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How might we identify and measure learning progression in history?


Zarmati, L, How might we identify and measure learning progression in history?, Australian Council for Education Research (ACER), 16-20 August 2021, Virtual (Online), pp. 1-7. ISBN 978-1-74286-638-3 (2019) [Conference Edited]

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DOI: doi:10.37517/978-1-74286-638-3_19


In this session, Dr Zarmati will share her research on efforts to map and describe progress in the learning area of History. Learning progression is a continuum that measures advances in learning by tracking development from early learning to more sophisticated levels of mastery. Mathematics relies on an understanding of empirical knowledge and concepts in a hierarchical sequence; students need to understand (or master) one mathematical concept before they can proceed to the next. In comparison, progress of understanding in history is not necessarily hierarchical because it is based on mastery of concepts and skills rather than historical knowledge, which is geographically and temporally variable. With history, it is not necessary to progress sequentially from one concept in order to comprehend another; learning is measured by mastery of levels of complexity within each skill or understanding and mastery can be concurrent and interrelated. The essential characteristic of progression in history is that students can demonstrate an increase in their cognitive ability to think analytically and critically.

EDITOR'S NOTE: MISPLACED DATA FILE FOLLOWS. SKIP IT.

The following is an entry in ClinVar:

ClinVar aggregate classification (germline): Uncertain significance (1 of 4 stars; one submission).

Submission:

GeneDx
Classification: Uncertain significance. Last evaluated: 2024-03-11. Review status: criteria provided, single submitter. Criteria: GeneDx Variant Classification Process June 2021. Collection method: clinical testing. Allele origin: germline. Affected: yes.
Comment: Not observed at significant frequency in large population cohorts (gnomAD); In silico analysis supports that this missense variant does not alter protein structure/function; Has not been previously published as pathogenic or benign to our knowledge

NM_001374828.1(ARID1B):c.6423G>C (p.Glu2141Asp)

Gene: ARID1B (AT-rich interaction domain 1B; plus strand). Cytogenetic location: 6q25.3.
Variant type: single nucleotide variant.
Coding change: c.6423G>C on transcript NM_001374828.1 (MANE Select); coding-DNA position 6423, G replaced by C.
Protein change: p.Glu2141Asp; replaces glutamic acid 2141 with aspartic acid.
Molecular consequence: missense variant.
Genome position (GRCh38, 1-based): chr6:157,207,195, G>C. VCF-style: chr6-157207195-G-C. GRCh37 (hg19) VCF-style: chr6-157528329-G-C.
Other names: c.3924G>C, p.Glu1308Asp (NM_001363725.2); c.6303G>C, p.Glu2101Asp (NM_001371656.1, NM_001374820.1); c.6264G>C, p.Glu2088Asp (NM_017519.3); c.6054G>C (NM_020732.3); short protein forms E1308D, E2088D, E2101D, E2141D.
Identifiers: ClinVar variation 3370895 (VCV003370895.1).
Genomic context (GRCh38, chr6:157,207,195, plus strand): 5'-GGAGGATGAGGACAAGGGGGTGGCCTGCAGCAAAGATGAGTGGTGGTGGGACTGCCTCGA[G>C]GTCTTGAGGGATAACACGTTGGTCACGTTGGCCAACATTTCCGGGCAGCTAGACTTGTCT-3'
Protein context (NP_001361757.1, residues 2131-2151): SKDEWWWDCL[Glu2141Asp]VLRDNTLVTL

Item Details

Item Type:Conference Edited
Keywords:education, history, progression, teaching, learning, pedagogy
Research Division:Education
Research Group:Curriculum and pedagogy
Research Field:Humanities and social sciences curriculum and pedagogy (excl. economics, business and management)
Objective Division:Education and Training
Objective Group:Learner and learning
Objective Field:Learner and learning not elsewhere classified
UTAS Author:Zarmati, L (Dr Louise Zarmati)
ID Code:146263
Year Published:2019
Deposited By:Education
Deposited On:2021-08-26
Last Modified:2021-11-23

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